The Naval Health Research Center (NHRC) recently concluded its study in partnership with the U.S. Food and Drug Administration (FDA) to bring a smallpox vaccine through a final safety-study trial.
According to the Naval Medical Research and Development newsletter from January, the NHRC led the study across six military facilities, ultimately collecting approximately 1,600 samples. While the vaccine tested had already been approved by the FDA and used by the public, Lt. Cmdr. Lori Perry, a preventive medicine physician and the study's principal researcher, said it is common to do safety studies after marketing a treatment option.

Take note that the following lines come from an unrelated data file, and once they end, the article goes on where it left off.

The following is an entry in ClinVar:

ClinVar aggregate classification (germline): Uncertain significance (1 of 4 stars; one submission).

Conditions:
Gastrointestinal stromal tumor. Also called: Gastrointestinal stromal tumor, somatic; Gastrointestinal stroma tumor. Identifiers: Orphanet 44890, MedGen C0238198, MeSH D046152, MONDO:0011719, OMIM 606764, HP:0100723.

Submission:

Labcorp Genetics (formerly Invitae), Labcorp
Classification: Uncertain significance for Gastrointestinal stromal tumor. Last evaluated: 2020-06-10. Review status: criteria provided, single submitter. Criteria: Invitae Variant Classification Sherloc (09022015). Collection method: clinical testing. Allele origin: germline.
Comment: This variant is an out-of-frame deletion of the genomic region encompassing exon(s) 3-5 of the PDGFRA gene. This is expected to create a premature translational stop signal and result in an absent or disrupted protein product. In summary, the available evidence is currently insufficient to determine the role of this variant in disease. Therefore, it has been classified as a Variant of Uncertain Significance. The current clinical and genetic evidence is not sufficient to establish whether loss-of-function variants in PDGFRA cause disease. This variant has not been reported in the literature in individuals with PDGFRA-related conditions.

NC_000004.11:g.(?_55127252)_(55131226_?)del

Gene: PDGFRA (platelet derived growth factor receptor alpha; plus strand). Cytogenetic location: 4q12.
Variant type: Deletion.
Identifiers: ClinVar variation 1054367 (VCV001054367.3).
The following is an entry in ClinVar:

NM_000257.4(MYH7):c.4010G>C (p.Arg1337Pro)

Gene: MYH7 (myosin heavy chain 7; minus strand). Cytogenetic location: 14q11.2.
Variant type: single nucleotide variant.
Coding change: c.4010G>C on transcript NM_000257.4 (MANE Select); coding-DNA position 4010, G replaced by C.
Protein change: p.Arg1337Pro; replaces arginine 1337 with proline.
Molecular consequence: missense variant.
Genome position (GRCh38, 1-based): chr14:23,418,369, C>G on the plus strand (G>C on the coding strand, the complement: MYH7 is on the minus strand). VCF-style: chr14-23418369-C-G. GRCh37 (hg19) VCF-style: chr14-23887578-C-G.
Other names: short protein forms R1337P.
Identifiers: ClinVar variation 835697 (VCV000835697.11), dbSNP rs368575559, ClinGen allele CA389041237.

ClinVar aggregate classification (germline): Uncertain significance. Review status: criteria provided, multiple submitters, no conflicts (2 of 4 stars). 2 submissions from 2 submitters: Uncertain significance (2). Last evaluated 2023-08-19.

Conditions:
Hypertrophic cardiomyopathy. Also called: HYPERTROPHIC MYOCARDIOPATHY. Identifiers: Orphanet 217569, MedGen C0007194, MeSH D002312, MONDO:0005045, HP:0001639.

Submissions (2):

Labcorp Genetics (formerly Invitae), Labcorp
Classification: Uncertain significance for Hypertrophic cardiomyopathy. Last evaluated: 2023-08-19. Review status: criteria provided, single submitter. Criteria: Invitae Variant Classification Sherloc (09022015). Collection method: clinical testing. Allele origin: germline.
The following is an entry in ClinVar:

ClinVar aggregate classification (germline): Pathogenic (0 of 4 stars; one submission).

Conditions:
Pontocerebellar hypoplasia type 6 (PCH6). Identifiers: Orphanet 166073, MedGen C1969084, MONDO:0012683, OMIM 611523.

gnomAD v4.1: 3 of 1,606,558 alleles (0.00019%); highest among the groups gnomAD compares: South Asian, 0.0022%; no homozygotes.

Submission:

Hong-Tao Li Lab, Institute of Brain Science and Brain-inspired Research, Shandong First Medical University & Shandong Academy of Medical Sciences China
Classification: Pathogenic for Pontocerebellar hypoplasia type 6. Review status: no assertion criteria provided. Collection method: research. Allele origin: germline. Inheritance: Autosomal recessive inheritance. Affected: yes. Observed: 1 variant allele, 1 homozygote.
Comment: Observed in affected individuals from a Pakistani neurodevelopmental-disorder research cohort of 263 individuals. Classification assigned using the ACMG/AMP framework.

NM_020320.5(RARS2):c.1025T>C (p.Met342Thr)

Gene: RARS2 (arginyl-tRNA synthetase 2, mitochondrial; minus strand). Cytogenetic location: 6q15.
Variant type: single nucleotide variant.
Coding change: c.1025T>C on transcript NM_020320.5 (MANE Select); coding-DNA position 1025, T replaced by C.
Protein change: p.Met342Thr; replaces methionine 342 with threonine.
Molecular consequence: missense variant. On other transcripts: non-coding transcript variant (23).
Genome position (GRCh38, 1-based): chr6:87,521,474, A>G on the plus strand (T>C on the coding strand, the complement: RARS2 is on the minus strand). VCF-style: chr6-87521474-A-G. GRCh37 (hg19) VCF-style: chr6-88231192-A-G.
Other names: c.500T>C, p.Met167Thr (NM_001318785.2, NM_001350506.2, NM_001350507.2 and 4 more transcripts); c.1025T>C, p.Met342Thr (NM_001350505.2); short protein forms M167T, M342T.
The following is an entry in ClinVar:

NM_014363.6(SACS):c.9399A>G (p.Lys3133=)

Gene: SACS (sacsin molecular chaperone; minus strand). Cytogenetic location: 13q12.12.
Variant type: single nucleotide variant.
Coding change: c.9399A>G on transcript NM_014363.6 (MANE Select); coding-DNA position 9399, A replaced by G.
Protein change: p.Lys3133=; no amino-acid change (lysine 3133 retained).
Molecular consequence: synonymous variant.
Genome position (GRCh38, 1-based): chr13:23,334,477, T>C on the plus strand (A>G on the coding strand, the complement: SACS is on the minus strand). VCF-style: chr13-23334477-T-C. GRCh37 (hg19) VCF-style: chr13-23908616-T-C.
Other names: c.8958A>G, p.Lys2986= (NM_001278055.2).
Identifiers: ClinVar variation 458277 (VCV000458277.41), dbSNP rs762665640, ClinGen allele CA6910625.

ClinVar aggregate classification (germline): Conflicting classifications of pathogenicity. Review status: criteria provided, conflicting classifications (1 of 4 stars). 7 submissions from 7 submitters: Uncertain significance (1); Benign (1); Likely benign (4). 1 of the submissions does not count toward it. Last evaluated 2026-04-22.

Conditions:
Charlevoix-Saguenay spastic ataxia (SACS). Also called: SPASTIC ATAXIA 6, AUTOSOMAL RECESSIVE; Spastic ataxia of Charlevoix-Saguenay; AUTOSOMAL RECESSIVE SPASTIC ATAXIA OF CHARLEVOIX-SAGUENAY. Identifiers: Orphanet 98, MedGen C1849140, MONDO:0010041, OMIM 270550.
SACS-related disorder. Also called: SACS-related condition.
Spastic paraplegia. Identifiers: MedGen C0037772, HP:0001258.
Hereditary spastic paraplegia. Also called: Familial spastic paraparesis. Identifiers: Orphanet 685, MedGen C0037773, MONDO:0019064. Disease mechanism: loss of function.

The Centers for Disease Control and Prevention (CDC) said the smallpox vaccine is safe, effective and was tantamount to eliminating naturally occurring cases of smallpox in the United States in 1972.
“Military service members still receive the vaccine if they are deploying to an area where the threat of smallpox is present,” Perry said.
With the bulk of the research finished, the NHRC team has the administrative task of turning over its data to the FDA and the vaccine's manufacturer, Sanofi Pasteur.
The research team was commended by Capt. Jacquelin Rychnovsky, the NHRC's commanding officer.
“This study directly contributed to the safety and readiness of our service men and women,” Rychnovsky said. “We appreciate the collaborative efforts from our Army, Marine Corps and Air Force counterparts at the surveillance sites. Their roles were integral to the success of the study.”